(4) Prison Sentences Upheld For Egg Company Executives Even Though Government Conceded They Had No Knowledge of Salmonella Contamination. The defendant, an executive of a large-scale egg production company (trustee of the trust that owned the company), and his son (the Chief Operating Officer of the company) pled guilty as “responsible corporate officers” to misdemeanor violations of 21 U.S.C. §331(a) for introducing eggs that had been adulterated with salmonella into interstate commerce from the beginning of 2010 until approximately August of 2010. They each were fined $100,000 and sentenced to three months in prison. They appealed their sentences as unconstitutional on the basis that they had no knowledge that the eggs at issue were contaminated at the time they were shipped. They also claimed that their sentences violated Due Process and the Eighth Amendment insomuch as the sentences were not proportional to their “crimes.” They also claimed that incarceration for a misdemeanor offense would violate substantive due process.
The trial court determined that the poultry facilities were in poor condition, had not been appropriately cleaned, had the presence of rats and other rodents and frogs and, as a result, the defendant and his son either “knew or should have known” that additional salmonella testing was needed and that remedial and preventative measures were necessary to reduce the presence of salmonella. The appellate court agreed, finding that the evidence showed that the defendant and son were liable for negligently failing to prevent the salmonella outbreak and that 21 U.S.C. §331(a) did not have a knowledge requirement. The appellate court also did not find a due process violation. The defendant and son claimed that because they did not personally commit wrongful acts, and that due process is violated when prison terms are imposed for vicarious liability felonies where the sentence of imprisonment is only for misdemeanors. However, the court held that vicarious liability was not involved, and that 21 U.S.C. §331(a) holds a corporate officer accountable for failure to prevent or remedy “the conditions which gave rise to the charges against him.” Thus, the appellate court determined, the defendant and son were liable for negligently failing to prevent the salmonella outbreak. The court determined that the lack of criminal intent does not violate the Due Process Clause for a “public welfare offense” where the penalty is relatively small (the court believed it was), the defendant’s reputation was not “gravely” damaged (the court believed that it was not) and congressional intent supported the penalty (the court believed it did). The court also determined that there was no Eighth Amendment violation because “helpless” consumers of eggs were involved. The court also found no procedural or substantive due process violation with respect to the sentences because the court believed that the facts showed that the defendant and son “had reason to suspect contamination” and should have taken action to address the problem at that time (even though law didn’t require it).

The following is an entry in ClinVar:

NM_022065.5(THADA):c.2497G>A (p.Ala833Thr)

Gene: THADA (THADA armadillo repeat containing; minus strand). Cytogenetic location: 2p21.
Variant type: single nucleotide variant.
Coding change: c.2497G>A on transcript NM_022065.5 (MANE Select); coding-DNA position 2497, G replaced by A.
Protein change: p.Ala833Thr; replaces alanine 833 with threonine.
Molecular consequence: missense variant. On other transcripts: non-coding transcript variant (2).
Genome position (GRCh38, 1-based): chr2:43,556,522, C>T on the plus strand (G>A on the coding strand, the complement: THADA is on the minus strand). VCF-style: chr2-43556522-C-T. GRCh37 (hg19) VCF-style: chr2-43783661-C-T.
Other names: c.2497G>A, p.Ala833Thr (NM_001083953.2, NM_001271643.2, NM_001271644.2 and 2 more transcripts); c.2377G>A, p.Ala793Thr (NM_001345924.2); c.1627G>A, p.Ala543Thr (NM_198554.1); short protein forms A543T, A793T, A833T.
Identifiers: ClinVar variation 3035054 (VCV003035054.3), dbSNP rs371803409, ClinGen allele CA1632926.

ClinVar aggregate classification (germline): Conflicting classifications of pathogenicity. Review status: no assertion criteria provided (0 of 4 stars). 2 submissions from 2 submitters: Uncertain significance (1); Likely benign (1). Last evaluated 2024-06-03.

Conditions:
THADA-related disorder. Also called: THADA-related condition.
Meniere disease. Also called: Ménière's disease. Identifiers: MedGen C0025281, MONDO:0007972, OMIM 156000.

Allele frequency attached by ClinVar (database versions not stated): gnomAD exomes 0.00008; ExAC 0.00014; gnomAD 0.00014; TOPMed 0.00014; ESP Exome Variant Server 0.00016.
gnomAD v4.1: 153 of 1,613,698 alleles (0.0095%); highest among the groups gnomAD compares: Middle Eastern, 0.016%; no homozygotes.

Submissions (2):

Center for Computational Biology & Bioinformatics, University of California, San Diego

The dissent pointed out that the government stipulated at trial that its investigation did not identify any corporate personnel (including the defendant and son) who had any knowledge that eggs sold during the relevant timeframe were contaminated with salmonella. The dissent also noted that the government conceded that there was no legal requirement for the defendant or corporation to comply with stricter regulations during the timeframe in issue. As such, the convictions imposed and related sentences were based on wholly nonculpable conduct and there was no legal precedent supporting imprisonment in such a situation. The dissent noted that the corporation “immediately, and at great expense, voluntarily recalled hundreds of millions of shell eggs produced” at its facilities when first alerted to the problem. As such, according to the dissent, due process was violated and the sentences were unconstitutional. United States v. Decoster, 828 F.3d 626 (8th Cir. 2016).